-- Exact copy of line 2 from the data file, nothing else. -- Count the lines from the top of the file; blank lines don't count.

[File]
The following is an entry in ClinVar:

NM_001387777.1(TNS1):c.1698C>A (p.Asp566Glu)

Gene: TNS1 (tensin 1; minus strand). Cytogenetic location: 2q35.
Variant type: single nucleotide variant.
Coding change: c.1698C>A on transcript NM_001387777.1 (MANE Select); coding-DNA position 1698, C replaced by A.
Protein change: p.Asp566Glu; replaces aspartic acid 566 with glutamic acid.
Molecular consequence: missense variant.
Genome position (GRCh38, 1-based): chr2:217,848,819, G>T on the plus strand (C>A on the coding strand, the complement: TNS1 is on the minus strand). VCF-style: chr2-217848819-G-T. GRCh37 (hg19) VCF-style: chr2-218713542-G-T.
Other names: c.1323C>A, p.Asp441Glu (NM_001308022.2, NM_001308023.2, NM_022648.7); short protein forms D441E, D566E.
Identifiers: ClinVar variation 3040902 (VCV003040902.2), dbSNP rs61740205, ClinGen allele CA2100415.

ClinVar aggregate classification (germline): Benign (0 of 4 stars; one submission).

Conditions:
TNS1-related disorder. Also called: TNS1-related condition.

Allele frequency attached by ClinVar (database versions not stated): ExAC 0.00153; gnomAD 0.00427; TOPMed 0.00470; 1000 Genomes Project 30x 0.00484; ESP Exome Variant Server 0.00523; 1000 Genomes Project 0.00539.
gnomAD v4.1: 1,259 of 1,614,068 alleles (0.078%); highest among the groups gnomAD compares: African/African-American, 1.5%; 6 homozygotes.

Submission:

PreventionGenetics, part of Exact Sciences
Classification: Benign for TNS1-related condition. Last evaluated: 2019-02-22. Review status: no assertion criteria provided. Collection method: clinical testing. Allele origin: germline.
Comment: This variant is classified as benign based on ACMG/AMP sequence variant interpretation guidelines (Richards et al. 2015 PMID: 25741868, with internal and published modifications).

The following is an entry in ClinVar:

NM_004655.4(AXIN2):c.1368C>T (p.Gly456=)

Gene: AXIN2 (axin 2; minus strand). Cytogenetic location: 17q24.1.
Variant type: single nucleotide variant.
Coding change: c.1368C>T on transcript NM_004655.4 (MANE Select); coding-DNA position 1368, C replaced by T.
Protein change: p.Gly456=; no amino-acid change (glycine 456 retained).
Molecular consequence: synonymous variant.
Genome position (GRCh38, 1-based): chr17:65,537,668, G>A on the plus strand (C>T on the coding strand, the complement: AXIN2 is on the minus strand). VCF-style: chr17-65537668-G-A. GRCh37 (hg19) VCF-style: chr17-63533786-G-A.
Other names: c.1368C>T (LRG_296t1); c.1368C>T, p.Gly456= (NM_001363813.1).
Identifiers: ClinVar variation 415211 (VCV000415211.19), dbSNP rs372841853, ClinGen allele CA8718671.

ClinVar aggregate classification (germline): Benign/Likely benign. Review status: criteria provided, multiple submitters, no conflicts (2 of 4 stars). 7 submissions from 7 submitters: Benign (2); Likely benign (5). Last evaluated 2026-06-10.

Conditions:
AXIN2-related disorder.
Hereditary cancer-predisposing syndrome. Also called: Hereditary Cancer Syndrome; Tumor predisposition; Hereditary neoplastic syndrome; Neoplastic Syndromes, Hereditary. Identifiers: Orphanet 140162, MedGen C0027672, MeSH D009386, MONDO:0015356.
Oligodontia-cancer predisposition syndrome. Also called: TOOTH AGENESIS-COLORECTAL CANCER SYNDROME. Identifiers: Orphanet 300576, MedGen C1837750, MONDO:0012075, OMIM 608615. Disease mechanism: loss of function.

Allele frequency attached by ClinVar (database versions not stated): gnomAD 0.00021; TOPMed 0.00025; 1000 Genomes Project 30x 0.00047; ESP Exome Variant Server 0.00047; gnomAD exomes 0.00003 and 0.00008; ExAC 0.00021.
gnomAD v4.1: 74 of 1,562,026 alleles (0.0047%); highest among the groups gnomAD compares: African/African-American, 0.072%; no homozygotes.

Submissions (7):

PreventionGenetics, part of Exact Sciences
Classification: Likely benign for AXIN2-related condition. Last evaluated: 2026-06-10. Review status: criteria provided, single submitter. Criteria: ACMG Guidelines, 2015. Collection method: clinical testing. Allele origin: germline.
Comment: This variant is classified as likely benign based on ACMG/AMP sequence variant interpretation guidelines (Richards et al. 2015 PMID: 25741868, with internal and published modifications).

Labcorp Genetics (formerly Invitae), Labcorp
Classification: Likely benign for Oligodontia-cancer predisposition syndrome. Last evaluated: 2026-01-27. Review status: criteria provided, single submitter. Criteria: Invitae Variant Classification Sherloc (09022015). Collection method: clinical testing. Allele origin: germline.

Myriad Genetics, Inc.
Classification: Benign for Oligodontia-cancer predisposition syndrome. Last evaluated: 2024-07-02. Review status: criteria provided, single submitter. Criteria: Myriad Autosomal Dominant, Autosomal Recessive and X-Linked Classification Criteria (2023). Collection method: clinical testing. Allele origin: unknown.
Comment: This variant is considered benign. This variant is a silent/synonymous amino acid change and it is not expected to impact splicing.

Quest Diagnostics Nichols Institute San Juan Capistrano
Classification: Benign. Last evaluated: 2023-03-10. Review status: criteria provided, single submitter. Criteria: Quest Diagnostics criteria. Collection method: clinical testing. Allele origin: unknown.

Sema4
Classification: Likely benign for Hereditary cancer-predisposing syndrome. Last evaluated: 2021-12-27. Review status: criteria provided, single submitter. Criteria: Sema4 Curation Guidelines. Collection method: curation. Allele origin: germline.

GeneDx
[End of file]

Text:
NM_001387777.1(TNS1):c.1698C>A (p.Asp566Glu)